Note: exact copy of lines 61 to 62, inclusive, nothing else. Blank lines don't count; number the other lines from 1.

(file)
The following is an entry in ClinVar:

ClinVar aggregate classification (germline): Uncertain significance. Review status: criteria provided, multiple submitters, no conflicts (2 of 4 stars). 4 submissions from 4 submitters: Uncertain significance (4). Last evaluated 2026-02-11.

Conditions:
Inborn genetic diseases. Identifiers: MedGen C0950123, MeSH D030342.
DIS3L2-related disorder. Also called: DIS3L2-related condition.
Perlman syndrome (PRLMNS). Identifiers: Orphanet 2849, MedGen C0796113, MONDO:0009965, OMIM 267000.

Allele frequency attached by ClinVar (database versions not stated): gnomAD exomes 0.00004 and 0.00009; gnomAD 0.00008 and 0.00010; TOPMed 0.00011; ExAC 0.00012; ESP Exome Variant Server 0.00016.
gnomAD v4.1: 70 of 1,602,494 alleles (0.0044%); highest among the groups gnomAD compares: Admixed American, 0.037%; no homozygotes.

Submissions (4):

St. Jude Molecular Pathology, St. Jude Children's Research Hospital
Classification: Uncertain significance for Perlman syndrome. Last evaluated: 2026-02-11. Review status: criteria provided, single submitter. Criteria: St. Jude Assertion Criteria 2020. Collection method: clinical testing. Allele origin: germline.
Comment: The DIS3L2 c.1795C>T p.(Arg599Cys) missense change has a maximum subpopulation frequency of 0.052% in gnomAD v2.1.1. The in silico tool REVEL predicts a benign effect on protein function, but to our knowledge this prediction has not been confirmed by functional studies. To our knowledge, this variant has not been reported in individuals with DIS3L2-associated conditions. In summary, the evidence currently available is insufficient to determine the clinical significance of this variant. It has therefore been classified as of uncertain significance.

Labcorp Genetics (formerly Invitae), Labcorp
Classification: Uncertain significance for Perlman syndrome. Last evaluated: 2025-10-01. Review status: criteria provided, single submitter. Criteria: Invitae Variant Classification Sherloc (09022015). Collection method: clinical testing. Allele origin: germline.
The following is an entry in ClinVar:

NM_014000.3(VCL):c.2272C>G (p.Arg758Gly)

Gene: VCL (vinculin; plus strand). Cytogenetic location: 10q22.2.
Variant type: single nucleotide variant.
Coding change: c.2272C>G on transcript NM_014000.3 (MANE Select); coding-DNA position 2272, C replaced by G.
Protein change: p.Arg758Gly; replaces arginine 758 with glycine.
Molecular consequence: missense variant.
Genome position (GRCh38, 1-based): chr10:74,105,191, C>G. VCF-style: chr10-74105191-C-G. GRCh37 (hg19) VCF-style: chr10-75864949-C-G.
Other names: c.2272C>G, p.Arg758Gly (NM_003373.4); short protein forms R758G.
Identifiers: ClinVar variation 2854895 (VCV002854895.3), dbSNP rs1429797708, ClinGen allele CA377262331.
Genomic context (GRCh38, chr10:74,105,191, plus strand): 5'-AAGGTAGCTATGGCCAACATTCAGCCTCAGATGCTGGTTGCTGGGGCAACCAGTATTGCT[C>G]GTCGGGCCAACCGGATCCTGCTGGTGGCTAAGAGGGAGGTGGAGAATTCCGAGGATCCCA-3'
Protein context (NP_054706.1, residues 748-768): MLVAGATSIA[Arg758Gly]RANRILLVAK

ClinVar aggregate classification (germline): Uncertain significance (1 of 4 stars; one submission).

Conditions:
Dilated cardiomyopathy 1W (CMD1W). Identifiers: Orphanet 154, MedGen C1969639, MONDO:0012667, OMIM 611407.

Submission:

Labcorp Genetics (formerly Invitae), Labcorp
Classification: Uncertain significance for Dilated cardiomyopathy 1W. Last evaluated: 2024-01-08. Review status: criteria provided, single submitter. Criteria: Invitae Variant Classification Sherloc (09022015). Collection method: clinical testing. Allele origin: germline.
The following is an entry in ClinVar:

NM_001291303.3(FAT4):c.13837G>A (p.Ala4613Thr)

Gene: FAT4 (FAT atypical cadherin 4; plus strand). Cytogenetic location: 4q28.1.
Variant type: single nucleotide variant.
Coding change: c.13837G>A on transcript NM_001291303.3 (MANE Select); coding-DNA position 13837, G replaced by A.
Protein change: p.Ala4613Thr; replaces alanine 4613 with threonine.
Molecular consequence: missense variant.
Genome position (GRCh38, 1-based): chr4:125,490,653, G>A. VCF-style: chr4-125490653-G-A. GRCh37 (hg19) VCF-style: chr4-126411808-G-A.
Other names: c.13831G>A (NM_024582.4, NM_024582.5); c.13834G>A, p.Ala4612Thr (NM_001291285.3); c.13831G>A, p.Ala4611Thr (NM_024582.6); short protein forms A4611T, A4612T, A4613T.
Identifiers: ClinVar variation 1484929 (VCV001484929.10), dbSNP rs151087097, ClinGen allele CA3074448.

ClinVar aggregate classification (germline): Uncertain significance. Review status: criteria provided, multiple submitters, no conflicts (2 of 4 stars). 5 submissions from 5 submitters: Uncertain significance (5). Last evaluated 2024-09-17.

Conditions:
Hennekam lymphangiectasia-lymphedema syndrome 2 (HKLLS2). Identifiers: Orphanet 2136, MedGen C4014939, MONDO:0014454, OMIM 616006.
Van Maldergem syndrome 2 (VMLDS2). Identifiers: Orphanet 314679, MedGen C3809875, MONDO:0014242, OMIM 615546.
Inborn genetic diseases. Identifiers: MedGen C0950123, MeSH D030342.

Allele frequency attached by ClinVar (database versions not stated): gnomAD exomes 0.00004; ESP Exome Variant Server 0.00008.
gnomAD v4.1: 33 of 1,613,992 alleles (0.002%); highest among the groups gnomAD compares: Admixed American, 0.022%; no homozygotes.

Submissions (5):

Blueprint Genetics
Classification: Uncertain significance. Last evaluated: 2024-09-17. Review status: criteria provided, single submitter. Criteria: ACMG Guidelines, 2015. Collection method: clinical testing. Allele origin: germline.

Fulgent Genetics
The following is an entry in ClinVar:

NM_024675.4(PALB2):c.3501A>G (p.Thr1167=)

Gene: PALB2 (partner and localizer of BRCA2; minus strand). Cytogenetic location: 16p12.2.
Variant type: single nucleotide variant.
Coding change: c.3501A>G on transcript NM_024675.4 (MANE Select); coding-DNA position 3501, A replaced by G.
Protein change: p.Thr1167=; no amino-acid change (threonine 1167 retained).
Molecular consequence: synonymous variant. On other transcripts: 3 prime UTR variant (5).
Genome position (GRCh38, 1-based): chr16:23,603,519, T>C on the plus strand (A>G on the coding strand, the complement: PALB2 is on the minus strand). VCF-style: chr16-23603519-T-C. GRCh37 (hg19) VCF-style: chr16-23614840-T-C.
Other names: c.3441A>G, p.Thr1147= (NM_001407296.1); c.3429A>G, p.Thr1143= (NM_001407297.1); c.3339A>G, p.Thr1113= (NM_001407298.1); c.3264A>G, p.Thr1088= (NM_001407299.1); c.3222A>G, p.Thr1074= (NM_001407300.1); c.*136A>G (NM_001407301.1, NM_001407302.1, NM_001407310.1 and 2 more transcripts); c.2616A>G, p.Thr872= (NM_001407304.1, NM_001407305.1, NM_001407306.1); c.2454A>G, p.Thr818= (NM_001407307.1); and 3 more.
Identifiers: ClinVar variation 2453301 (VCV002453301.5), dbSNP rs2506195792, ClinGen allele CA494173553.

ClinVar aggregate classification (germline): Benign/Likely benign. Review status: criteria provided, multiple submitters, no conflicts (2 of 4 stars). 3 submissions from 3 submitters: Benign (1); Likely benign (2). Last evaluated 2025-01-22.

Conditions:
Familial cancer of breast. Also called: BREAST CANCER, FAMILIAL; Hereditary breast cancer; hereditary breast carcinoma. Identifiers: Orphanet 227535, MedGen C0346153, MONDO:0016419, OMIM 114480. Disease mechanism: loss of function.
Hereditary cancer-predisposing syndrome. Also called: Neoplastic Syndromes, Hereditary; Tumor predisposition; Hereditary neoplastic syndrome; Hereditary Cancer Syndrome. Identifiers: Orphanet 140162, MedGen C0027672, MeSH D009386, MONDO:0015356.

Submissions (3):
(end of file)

Genome position (GRCh38, 1-based): chr16:23,603,519, T>C on the plus strand (A>G on the coding strand, the complement: PALB2 is on the minus strand). VCF-style: chr16-23603519-T-C. GRCh37 (hg19) VCF-style: chr16-23614840-T-C.
Other names: c.3441A>G, p.Thr1147= (NM_001407296.1); c.3429A>G, p.Thr1143= (NM_001407297.1); c.3339A>G, p.Thr1113= (NM_001407298.1); c.3264A>G, p.Thr1088= (NM_001407299.1); c.3222A>G, p.Thr1074= (NM_001407300.1); c.*136A>G (NM_001407301.1, NM_001407302.1, NM_001407310.1 and 2 more transcripts); c.2616A>G, p.Thr872= (NM_001407304.1, NM_001407305.1, NM_001407306.1); c.2454A>G, p.Thr818= (NM_001407307.1); and 3 more.